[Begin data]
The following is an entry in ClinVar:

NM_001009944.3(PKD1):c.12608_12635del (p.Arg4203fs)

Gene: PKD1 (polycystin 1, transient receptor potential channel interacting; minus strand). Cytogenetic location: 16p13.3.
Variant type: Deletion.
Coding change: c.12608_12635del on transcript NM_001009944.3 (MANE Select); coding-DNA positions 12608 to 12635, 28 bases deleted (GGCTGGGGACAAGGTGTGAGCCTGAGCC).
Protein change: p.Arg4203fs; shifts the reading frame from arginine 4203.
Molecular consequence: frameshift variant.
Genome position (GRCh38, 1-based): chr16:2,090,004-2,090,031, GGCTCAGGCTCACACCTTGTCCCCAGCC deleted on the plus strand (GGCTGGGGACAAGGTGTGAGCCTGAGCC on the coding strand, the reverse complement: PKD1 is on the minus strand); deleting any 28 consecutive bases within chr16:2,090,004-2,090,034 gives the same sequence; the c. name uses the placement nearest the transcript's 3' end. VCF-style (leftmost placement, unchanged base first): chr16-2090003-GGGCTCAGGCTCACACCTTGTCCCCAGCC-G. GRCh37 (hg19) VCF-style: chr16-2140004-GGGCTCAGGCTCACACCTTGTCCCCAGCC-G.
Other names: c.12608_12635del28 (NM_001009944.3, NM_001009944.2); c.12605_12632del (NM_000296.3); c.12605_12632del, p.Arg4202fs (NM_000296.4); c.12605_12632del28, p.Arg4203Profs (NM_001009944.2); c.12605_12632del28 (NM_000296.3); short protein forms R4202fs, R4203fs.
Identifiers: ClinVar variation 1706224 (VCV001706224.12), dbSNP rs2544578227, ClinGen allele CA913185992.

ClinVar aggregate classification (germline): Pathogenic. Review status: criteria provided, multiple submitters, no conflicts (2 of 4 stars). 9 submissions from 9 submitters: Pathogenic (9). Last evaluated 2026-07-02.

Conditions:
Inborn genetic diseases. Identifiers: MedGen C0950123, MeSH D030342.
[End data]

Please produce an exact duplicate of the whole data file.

The following is an entry in ClinVar:

NM_001009944.3(PKD1):c.12608_12635del (p.Arg4203fs)

Gene: PKD1 (polycystin 1, transient receptor potential channel interacting; minus strand). Cytogenetic location: 16p13.3.
Variant type: Deletion.
Coding change: c.12608_12635del on transcript NM_001009944.3 (MANE Select); coding-DNA positions 12608 to 12635, 28 bases deleted (GGCTGGGGACAAGGTGTGAGCCTGAGCC).
Protein change: p.Arg4203fs; shifts the reading frame from arginine 4203.
Molecular consequence: frameshift variant.
Genome position (GRCh38, 1-based): chr16:2,090,004-2,090,031, GGCTCAGGCTCACACCTTGTCCCCAGCC deleted on the plus strand (GGCTGGGGACAAGGTGTGAGCCTGAGCC on the coding strand, the reverse complement: PKD1 is on the minus strand); deleting any 28 consecutive bases within chr16:2,090,004-2,090,034 gives the same sequence; the c. name uses the placement nearest the transcript's 3' end. VCF-style (leftmost placement, unchanged base first): chr16-2090003-GGGCTCAGGCTCACACCTTGTCCCCAGCC-G. GRCh37 (hg19) VCF-style: chr16-2140004-GGGCTCAGGCTCACACCTTGTCCCCAGCC-G.
Other names: c.12608_12635del28 (NM_001009944.3, NM_001009944.2); c.12605_12632del (NM_000296.3); c.12605_12632del, p.Arg4202fs (NM_000296.4); c.12605_12632del28, p.Arg4203Profs (NM_001009944.2); c.12605_12632del28 (NM_000296.3); short protein forms R4202fs, R4203fs.
Identifiers: ClinVar variation 1706224 (VCV001706224.12), dbSNP rs2544578227, ClinGen allele CA913185992.

ClinVar aggregate classification (germline): Pathogenic. Review status: criteria provided, multiple submitters, no conflicts (2 of 4 stars). 9 submissions from 9 submitters: Pathogenic (9). Last evaluated 2026-07-02.

Conditions:
Inborn genetic diseases. Identifiers: MedGen C0950123, MeSH D030342.